For some time, the EU economy has been lagging in competitiveness, innovation, creativity and job creation. To tackle this, the EU is investing in start-ups and new enterprises by providing diverse supports including business advice and services, capital grants and loans.
Research shows that new enterprises positively affect the economy by boosting growth and employment. Although new enterprises create around 4 million jobs in the EU every year, this figure could be higher: only 37% of people in Europe prefer self-employment to being an employee. In the US and China this figure is over 50%. European businesses also seem to grow more slowly than their overseas counterparts. To enhance overall competitiveness, the EU must improve the rate of creating new enterprises and the ecosystem supporting them.

EU support to new enterprises

EU support to start-ups is broadly twofold:
  • Improving the start-up environment: a range of EU level initiatives address simplifying administrative procedures, creating networks for entrepreneurs, investors, and academics, and organising events to identify and spread good practices.
  • Funding: the EU also provides funding for new enterprises. One major source is the European Regional Development Fund (ERDF). New enterprises can access funding through national, regional and inter-regional programmes, in particular under dedicated budgets for improving SME competitiveness: 
Many EU countries invest heavily via the ERDF in small and medium-sized enterprises (SMEs). The 2014-2020 ERDF programmes have allocated around EUR 34 billion to SME competitiveness. The targeted  enterprises can benefit from various initiatives ranging from support to high-tech start-ups (or spin-offs) to more basic self-employment schemes. The nature of the support is equally diverse, ranging from business advice and services to capital grants or loans serving different objectives.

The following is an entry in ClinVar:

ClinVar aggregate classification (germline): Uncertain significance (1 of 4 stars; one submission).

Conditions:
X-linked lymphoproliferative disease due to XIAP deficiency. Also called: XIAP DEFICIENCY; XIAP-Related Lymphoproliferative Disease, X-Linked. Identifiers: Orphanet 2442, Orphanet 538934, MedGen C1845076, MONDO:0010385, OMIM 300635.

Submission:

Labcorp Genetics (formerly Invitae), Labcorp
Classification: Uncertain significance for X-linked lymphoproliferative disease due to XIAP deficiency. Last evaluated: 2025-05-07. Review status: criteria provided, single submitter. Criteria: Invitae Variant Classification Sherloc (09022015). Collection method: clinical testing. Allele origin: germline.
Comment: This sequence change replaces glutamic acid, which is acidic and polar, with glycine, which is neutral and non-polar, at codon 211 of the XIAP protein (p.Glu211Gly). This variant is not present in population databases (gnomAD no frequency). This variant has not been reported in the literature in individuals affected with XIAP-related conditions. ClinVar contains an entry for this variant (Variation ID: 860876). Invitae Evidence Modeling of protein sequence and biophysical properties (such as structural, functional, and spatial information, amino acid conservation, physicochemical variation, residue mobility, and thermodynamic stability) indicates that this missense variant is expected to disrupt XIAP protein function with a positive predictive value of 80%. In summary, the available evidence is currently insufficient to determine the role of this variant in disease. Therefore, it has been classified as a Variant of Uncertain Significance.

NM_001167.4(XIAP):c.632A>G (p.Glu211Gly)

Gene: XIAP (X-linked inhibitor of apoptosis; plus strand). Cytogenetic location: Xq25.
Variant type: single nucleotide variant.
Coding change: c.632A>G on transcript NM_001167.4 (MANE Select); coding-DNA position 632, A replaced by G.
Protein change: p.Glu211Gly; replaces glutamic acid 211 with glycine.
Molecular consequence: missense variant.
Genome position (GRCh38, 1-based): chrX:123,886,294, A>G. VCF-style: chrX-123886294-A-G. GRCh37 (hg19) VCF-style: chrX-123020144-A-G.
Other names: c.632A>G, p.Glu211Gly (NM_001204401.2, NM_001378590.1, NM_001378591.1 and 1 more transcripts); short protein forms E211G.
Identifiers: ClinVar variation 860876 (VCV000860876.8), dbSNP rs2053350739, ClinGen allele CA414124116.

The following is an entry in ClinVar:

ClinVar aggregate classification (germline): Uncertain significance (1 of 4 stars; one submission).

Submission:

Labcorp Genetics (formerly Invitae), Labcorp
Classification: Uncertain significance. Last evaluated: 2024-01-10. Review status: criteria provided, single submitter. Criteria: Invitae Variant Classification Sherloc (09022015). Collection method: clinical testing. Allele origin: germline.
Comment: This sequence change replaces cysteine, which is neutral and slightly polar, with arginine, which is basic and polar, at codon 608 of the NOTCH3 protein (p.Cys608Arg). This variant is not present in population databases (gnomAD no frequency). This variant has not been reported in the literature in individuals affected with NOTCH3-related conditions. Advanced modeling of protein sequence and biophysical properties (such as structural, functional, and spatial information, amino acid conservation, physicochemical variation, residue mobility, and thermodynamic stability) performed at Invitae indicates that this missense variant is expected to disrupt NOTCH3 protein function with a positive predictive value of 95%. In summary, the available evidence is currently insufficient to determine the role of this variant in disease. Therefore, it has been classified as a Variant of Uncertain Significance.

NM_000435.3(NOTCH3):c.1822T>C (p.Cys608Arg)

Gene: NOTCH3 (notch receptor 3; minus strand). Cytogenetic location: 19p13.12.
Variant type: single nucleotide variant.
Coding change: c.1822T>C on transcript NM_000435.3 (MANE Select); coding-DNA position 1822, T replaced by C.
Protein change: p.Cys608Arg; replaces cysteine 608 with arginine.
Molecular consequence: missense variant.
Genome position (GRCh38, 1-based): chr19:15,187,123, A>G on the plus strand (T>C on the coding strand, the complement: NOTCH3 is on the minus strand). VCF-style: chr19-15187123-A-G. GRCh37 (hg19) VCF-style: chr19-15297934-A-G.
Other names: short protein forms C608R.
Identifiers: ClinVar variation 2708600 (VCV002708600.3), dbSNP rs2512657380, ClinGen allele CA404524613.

As new enterprises are mixed in with the many other enterprises benefiting from such schemes, the monitoring system does not allow us to identify a precise budget for new enterprises at EU level.  We do, however, have information of the number of reported new enterprises targeted and supported. 

What are the national targets for supporting new enterprises?

In the 2014-2020 programmes, the targets for common indicators show support planned for more that 150 000 start-ups. On average, new enterprises  represent around 14% of all enterprises targeted to receive ERDF support. 

The targets vary significantly by country. You can us the filter provided in the chart below to examine specific national targets and progress in implementation.  
The diversity in the targeting of new enterprises is driven by factors such as the size of the national economy, company size profiled across targeted business sectors, the policy priority given to new enterprises (as opposed to existing enterprises) and experience in running start-up support initiatives. 
Use the filter in the graph below to see the progress in each country.
New enterprises are predominantly supported under the thematic objective supporting competitiveness of SMEs. 

Which programmes plan to support new enterprises? 

Of the 227 ERDF programmes proposing support to SMEs, 133 have set targets for new enterprises.  The chart below lists those programmes that have a high focus on start-ups and show the target, decided (selected projects) and implemented values. 
Why are there differences in support to new enterprises? It is not clear from these numbers alone why some regions appear to invest heavily in start-ups when many do not.  It is likely that amongst the 1.1 million enterprises targeted overall  new enterprises will number well above 150 000 firms.  
You can interact with the chart as follows
  • Float your cursor over the bars or the programme titles to see the available values; 
  • Use the filter to see the cumulative values year on year;
  • Grab and drag the chart upwards to see the values for more programmes. 

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We are REGIO's research, business & digital team. Contact us at:
European Commission, Directorate-General for Regional and Urban Policy, Smart and Sustainable Growth